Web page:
Cause you know, newborns can swallow and drink milk. They can cry. He couldn't breathe on his own. He couldn't swallow on his own. So he's got like a complete state of life support. And then when he did wake up and got off the machines, he was still totally amnestic. He couldn't remember anything for. Well, over a month.

So we nursed him. We fought his way back to a place of functioning and, and like reengaging as a, as a human being in society. So that, that was in 2015. That was almost 10 years ago. That was how we first met. That was the first book we spoke about together. But yeah, so when you're a human being and you're in relationship with other people and you love other people, whether it's your spouse or your children or your parents or your friends, whatever, yeah, stuff is always coming up, right?

So that's, that's what we're all, we're all carrying that. Even on a good day where I'm like, okay, I'm going to sit down. I'm going to have three hours of uninterrupted writing time. Get the skull from school. Uh, your daughter is, you know, just threw up and needs to be picked up. So it's like, you never, or there's going to be a total solar eclipse today.

So you're going to have to pick, you know, you just, you never, you never know what's going to happen. So it's like, you know, it's whack a mole every day to make the time to work and do what you love and be with the people you love. 

Zibby: What is, I don't have a playlist. What's on your playlist? 

Allison: So it depends on what I am working on.

So I like to write from home because I want to control like the coffee and the water and the, the music. And then I've got my dog here, the temperature. So I'm not like a coffee shop or a library writer for that reason, but I have the Amazon Alexa. She's probably going to hear me and start talking. And so I will just sort of channel whatever I'm vibing for the book I'm writing.

So when it was CC, it was a lot of like Johann Strauss and Wagner unleashed because I wanted the, uh, the Habsburg, Playlist. And then when it was Marjorie Post, it would be a lot of like Gershwin and like Jazz Age. They were like Great Gatsby. And then this was a lot of classical. So well, Margaret Fuller was like always taking walks in the woods with Waldo or Hawthorne or Louisa May Alcott.

And it was kind of like even the cover, it's like the green and the nature. I'm like channeling this out. So just a lot of like gentle instrumental music. Like I'll, I'll just say like, I would just be like, Alexa play songs like Gustav Mahler and then, and then Alexa makes me my playlist. So I don't, I don't necessarily have a playlist now.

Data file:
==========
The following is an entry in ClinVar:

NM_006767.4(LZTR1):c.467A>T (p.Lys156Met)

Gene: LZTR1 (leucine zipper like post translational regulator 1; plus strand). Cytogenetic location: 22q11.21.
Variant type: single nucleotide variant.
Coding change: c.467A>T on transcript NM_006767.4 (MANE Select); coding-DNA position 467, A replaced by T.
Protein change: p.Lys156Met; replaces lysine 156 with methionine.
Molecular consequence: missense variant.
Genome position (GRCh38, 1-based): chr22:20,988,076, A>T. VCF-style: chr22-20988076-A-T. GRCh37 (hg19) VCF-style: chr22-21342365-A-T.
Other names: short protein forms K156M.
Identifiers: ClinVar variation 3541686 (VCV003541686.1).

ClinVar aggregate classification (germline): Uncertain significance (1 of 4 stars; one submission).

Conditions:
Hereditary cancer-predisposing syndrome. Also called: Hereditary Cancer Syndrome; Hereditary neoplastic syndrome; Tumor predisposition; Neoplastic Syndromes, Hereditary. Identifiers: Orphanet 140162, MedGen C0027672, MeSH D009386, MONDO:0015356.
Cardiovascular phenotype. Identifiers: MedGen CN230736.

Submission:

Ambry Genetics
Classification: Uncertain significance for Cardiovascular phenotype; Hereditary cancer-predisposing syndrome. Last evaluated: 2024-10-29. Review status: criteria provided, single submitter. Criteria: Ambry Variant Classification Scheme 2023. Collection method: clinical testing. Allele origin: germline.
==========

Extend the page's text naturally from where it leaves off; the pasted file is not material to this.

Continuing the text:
Um, it's more just like what I'm vibing with. So. It's Taylor Swift all the time once my kids get home. It's the classical before they get home. Mostly, probably no lyrics so that I can keep that, you know, headspace clear. 

Zibby: We're in a, we're in a big Olivia Rodrigo kid phase at the moment. 

Allison: Oh, okay. We're, we're not, we're not there yet.


Zibby: They're a little older. So, um, Right. Should we, yeah, should I try and, well, no, I don't, don't, it's fine. No, it's a little advanced. We'll get there. We'll get there. Even for my kids. So I know you can't see. say who your next person is of interest, but can you say who the playlist is inspired by? Like, what's, what do you say to Alexa?

Allison: Oh, for the next, for the one I'm currently writing, it's coming back to jazz. It's like, it's coming back to the early 20th century, New York in this moment of Like this brand new stuff called electricity and this like ambitious new thing called the subway and the telephone and intercontinental travel and like all these breaking news developments that were happening with Thomas Edison and the light bulb.

So like that era of just like the gritty flashy kind of sparkly New York City early 20th century. 

Zibby: Amazing. 

Allison: I'll tell you. And if people want to know first, they can find out by connecting with me online and social media. Did I tee that one up? 

Zibby: You did. Where should, Allie, where should they follow you on social media?

Allison: So it's just my name, Allison Pataki. So I'm on Instagram, X. Facebook and my website is just and so I will share the news on my next lady there first. 

Zibby: We will all be there. We will be waiting with spaded breaths. So impressive per usual. I'm just such a fan of yours. Congratulations. 

Allison: Thank you, Zibby.

Likewise. Thanks, everybody. Thanks for having me. 

Zibby: Thank you.